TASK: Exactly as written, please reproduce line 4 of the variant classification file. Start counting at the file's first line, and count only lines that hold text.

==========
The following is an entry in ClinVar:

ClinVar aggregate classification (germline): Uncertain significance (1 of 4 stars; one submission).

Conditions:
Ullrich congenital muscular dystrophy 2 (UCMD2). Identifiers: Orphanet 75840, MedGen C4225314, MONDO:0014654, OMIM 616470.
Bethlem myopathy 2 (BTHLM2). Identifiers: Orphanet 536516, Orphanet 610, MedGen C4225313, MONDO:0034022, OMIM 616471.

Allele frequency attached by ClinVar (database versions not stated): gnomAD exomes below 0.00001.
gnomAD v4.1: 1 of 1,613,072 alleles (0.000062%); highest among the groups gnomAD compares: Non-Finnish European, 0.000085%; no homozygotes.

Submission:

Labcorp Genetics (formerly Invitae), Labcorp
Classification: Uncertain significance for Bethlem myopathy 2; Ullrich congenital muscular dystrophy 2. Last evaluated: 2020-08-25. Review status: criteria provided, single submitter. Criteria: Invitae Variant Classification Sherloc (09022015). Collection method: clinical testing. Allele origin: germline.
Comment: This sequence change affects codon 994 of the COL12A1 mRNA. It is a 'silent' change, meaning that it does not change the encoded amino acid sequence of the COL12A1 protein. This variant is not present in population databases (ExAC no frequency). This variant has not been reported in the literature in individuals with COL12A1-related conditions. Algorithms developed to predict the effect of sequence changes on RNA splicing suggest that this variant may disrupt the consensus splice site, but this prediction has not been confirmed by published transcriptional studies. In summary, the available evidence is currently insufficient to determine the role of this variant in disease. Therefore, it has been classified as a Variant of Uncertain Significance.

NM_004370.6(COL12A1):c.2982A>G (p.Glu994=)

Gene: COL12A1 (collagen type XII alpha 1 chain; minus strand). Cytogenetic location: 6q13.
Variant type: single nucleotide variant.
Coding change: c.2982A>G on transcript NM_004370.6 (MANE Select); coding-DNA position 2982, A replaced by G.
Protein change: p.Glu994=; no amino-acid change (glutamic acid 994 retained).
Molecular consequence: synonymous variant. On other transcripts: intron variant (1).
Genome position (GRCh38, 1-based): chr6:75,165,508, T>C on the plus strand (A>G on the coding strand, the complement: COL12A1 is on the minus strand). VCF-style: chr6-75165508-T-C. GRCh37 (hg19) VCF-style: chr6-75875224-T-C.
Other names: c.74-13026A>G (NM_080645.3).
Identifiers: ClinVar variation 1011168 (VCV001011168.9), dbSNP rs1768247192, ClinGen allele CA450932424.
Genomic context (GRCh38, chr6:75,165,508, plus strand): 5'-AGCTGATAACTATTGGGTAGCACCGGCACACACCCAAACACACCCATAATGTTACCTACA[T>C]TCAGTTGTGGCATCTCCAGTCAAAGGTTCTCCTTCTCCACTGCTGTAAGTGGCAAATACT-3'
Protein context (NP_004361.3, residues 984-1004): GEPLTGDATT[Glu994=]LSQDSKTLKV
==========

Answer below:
Ullrich congenital muscular dystrophy 2 (UCMD2). Identifiers: Orphanet 75840, MedGen C4225314, MONDO:0014654, OMIM 616470.